How do we do this? Well, there are many good ideas out there and it is strongly recommended that you explore the options in the list of resources at the end of this presentation. Of course you'll want to send the usual introductory material concerning email etiquette, chat room protocol, etc, and you may include a survey designed to assess skills along with that. But students may not answer truthfully for a number of reasons, or they may not know enough even to answer correctly. My suggestion is that you set up a sort of "treasure hunt" as described below. You can set a list of required tasks that must be completed by a date prior to the start of class. Make sure to allow time for contact and individual instruction for students who cannot complete all of the tasks. Also be sure that each task includes some feedback to the instructor that either verifies its completion or requests assistance.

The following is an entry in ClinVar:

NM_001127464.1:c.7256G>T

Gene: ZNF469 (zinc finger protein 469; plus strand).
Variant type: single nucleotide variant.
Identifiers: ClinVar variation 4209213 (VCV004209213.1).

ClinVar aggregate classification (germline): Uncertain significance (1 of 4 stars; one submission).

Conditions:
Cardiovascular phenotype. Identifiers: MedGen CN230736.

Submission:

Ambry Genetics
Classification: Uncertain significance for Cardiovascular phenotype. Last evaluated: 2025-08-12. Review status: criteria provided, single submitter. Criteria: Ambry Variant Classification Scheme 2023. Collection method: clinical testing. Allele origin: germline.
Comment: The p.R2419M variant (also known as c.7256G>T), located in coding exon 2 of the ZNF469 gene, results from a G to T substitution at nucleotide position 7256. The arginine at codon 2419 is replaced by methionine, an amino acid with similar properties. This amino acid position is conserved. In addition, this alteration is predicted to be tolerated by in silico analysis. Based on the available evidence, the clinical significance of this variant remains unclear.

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Information sent and received in online courses should be accessible to students when they are offline. To accomplish this, information from web pages, email transmissions, chat room logs, message boards, etc., can be copied and pasted into documents in whatever word processing software the student has available. We can instruct our students to create documents with titles relevant to topics in the course and to copy and past pertinent information in these documents. Students should include a heading before each entry with the source such as email from Student X on 2/18/99 or web page at http://xxx.xxx.com . Most word processing programs also have a "find" function that allows for a search for a key word. This is an advantage over saving every email transmission or downloading entire web pages for review.